Zap is not designed with dramatic action scenes in mind and generally does not need them, but they can still be included provided they are presented in the right way. Remember that third-person or “omniscient” descriptions are not allowed, but news anchors and other external observers can describe events from afar and make use of footage from multiple locations to provide a sense of scale and urgency. Inspiration can also be taken from found-footage movies to describe events from the perspective of people on the ground. As long as the action can be described in-character, you can use a clip to convey it.
Be creative with clip types
Clips aren’t limited to what you might see on broadcast TV. As long as your clip can be conveyed in-character and could appear somewhere in a modern news feed, it’s suitable for Zap. Examples include podcasts, video diaries, and webcam streams.
Ending the game
While a session of Zap can theoretically end at any point in the same way that a viewer might turn off the TV at any point, it probably feels more rewarding to end by playing one or a couple of clips summarizing the aftermath of the event, no matter how it turned out. Alternatively, you could end the session with the news media equivalent of a cliffhanger and continue the story in a future session.
Zap includes two related web applications that you can use to increase your immersion while playing:
- The Zap Screen, which displays a news headline, a feed from the fictional microblogging service Chimer, a list of ideas for clips, and a news ticker summarizing the most important rules of the game.
- The Zap Remote, which allows you to change the headline shown on the Zap Screen and submit your own posts to Chimer.
Here’s how you can use them for your game:
- Open the Zap Screen on a device connected to a screen that every player can see.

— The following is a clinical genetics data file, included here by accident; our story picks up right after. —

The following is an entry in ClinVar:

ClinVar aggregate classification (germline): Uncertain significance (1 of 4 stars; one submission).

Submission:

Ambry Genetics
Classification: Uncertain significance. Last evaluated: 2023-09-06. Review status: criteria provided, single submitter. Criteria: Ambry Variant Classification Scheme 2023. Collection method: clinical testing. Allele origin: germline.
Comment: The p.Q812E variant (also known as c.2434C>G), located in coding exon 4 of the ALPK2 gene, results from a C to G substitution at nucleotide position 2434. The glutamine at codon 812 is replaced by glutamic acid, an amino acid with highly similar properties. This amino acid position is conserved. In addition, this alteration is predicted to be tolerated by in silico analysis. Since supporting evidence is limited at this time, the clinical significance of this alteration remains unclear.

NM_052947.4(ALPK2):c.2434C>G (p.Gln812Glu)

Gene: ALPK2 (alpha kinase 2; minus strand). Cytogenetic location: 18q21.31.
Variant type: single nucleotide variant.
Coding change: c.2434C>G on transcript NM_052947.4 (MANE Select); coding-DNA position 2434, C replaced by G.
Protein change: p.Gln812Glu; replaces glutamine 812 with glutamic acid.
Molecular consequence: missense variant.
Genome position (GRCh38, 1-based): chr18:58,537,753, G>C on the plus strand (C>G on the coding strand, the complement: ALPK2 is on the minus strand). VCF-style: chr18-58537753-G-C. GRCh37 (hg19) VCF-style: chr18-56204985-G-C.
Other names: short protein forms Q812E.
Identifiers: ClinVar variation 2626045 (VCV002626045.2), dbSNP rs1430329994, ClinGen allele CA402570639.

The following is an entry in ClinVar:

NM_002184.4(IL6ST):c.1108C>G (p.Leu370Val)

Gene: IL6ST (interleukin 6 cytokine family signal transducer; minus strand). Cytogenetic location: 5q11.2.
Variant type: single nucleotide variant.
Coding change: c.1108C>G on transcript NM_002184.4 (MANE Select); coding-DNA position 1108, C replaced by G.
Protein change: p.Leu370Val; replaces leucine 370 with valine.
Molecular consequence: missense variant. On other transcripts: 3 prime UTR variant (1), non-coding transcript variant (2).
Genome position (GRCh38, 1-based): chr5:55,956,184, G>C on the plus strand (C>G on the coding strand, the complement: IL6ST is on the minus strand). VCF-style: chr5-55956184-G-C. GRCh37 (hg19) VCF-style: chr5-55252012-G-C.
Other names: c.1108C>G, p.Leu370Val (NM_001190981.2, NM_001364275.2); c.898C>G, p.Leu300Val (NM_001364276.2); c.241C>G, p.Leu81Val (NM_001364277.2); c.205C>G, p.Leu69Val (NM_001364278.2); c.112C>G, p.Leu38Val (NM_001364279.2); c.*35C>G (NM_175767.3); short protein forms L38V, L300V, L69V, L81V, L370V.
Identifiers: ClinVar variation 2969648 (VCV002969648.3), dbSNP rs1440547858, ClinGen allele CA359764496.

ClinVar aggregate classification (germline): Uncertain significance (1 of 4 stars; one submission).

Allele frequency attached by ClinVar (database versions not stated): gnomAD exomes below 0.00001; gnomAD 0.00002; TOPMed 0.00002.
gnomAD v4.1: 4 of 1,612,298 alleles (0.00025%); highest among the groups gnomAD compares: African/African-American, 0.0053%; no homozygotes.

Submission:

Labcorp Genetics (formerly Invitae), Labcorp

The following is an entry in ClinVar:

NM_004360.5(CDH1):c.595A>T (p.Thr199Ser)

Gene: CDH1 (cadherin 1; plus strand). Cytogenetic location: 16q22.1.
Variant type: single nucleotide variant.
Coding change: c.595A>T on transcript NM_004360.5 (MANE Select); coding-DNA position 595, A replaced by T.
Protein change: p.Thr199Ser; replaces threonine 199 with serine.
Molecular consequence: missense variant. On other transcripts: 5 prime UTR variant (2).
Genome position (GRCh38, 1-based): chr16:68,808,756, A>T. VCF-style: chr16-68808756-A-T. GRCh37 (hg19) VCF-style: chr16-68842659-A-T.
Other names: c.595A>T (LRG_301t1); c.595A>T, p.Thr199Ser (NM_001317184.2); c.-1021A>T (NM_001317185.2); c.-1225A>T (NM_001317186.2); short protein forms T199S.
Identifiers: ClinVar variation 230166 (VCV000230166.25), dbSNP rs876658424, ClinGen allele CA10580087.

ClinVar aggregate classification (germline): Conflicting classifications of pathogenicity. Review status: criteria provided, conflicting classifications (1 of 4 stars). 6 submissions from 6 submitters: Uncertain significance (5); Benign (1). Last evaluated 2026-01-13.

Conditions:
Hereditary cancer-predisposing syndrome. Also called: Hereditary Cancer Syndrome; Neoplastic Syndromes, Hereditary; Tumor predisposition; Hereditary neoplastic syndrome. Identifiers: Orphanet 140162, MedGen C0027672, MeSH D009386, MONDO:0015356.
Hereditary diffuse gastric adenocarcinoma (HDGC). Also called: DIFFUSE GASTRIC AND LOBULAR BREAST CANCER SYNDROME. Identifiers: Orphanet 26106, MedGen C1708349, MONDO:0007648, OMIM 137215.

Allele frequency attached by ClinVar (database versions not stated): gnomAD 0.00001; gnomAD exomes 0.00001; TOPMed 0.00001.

- On each player’s phone or tablet, visit the link displayed on the Zap Screen in the top left corner as well as in the news ticker. This will open the Zap Remote connected to a session created for your group.
- Once all players are connected, click the “Enter Fullscreen” link on the Zap Screen.
- Use the controls on the Zap Remote to change the news headline and post to Chimer at any time, based on the events in your Zap session.
Your Zap session now has its very own interactive news channel!
Content posted to the Zap Screen (headlines and chimes) is not posted publicly and not stored outside your devices. For more information, read the technical details.
The “Random User” feature on the Zap Remote uses names from the 1990 United States census and images from Diverse UI.
About the game
Zap is a love letter to and satire of the exciting and sometimes exaggerated world of 21st century news media. It was inspired by the opening sequence and bonus material of Zack Snyder’s Dawn of the Dead, the Tech Support RPG by James Mullen, watching international news channels for days on end, and more than anything the impromptu sessions of Zap that I played with my brothers many years before I had given it a name or even considered it a game.
Zap was designed by Jakob Kallin and published as part of the Tabletop Software suite, with sound design by Linus Kallin. If you have questions or feedback, I would love to hear from you.